Punchline to that story about Oakland coming out ahead once the Raiders leave for Las Vegas because the Coliseum Authority loses money hosting football games: Oakland has figured it out, and would like the Raiders gone as soon as possible, please:
“I would say to you with the highest level of confidence, my opinion and recommendation and that of my board members — I don’t believe there is any appetite for a third season (in Oakland),” Oakland-Alameda County Coliseum Authority executive director Scott McKibben told USA TODAY Sports on Tuesday…
“It’s actually financially to our benefit if they didn’t exercise the options and play here even in the two years they’ve got (in 2017 and 2018),” McKibben added.
That third year is actually up to the Coliseum Authority: The Raiders have lease options in Oakland for 2017 and 2018, but for 2019 — the last year before their new Las Vegas dome is expected to be ready — they can only remain in Oakland if the authority okays it. This raises the possibility of the team actually being evicted and forced to play in UNLV’s Sam Boyd Stadium for a year. Though a lease extension that sees Raiders owner Mark Davis pay more in rent for 2019 is probably more likely — unless Raiders attendance the next two seasons plummets and makes Davis figure it’s best to get out ASAP, of course, which is entirely possible.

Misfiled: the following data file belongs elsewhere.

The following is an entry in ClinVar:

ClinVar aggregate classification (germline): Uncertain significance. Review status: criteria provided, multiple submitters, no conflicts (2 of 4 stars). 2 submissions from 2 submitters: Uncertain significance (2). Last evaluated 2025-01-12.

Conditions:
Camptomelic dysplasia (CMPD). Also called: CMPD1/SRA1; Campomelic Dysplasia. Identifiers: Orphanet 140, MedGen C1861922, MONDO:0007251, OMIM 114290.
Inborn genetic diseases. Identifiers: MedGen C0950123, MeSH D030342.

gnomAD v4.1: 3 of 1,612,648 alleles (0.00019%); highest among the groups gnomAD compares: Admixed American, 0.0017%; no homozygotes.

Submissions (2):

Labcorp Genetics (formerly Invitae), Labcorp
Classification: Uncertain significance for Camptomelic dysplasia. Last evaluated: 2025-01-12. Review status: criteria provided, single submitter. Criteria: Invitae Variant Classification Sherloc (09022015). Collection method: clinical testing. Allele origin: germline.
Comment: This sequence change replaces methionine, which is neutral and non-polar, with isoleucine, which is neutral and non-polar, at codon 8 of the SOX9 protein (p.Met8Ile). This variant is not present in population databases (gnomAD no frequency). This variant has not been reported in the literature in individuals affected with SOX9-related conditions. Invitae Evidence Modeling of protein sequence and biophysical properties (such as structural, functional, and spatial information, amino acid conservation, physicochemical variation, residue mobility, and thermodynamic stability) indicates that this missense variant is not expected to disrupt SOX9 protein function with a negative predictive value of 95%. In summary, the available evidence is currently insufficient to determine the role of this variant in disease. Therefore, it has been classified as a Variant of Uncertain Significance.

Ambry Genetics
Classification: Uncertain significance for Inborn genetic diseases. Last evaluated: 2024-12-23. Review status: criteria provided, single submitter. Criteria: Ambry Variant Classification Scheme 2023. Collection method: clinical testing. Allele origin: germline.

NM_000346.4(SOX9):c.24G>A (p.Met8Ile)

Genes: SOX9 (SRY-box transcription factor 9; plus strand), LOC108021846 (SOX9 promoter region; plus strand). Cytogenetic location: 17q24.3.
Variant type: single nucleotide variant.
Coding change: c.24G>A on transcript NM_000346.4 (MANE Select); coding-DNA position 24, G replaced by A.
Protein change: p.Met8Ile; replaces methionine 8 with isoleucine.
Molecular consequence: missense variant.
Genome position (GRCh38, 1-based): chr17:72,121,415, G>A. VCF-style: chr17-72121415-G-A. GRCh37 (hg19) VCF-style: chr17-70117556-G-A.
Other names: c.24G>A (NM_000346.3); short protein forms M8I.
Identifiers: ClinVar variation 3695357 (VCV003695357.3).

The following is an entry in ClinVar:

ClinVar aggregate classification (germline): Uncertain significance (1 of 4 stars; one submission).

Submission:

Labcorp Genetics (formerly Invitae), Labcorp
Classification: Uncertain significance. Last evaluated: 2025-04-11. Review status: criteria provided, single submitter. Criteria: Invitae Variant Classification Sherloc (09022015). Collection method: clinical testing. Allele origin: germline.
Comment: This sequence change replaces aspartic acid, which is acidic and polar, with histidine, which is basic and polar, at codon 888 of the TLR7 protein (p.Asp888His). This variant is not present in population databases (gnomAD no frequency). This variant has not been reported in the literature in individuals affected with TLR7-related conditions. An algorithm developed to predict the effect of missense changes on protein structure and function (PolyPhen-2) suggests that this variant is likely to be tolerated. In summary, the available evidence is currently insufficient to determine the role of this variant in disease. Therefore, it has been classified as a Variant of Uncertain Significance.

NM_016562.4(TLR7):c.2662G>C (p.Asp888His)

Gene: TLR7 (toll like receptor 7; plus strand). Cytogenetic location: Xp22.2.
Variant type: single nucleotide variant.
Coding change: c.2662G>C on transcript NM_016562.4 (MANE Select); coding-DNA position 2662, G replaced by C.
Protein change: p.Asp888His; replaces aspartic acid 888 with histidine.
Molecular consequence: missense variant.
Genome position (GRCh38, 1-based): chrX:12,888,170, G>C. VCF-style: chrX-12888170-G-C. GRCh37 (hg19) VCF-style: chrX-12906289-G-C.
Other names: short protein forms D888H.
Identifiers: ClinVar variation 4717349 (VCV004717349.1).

Either way, the prospect of a city evicting a pro sports team because it would do better financially to have its stadium stand empty is a pretty damning indictment of the supposed economic benefits of sports teams, or at least of the sweetheart leases that cities usually hand out. Really, this is something for local elected officials to take notice of when their teams are arriving, not when they’re on their way out — yes, Nevada, I’m talking to you.